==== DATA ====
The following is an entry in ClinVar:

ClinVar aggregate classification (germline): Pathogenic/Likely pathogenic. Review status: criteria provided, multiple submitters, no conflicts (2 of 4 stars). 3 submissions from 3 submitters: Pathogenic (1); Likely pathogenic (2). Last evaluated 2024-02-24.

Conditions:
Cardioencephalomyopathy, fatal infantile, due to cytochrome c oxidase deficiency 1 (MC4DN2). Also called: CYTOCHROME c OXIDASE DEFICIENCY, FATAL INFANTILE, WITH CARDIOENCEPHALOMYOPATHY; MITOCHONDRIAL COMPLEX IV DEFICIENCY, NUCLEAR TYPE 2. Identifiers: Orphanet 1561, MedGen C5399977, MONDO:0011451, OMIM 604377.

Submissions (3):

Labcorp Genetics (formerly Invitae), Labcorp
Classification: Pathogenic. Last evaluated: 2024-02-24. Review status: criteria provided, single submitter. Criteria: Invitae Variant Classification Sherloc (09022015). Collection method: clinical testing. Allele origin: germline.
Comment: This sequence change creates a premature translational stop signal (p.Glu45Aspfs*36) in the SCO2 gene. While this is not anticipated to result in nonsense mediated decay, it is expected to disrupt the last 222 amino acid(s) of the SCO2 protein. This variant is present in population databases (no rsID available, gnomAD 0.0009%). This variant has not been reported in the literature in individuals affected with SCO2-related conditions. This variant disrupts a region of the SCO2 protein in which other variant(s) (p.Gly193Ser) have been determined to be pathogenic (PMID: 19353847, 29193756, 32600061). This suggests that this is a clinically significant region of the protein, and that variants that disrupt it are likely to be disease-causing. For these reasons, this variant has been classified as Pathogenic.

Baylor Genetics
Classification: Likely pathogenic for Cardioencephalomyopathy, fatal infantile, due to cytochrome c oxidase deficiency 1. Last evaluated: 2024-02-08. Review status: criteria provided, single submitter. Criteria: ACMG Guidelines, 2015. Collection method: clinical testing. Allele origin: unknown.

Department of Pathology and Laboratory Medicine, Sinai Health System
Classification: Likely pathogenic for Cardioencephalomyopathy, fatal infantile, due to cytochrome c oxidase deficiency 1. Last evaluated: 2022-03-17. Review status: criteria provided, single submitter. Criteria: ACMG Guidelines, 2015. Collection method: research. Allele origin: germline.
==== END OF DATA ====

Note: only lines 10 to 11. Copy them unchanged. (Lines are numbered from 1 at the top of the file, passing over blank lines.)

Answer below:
Classification: Likely pathogenic for Cardioencephalomyopathy, fatal infantile, due to cytochrome c oxidase deficiency 1. Last evaluated: 2024-02-08. Review status: criteria provided, single submitter. Criteria: ACMG Guidelines, 2015. Collection method: clinical testing. Allele origin: unknown.

Department of Pathology and Laboratory Medicine, Sinai Health System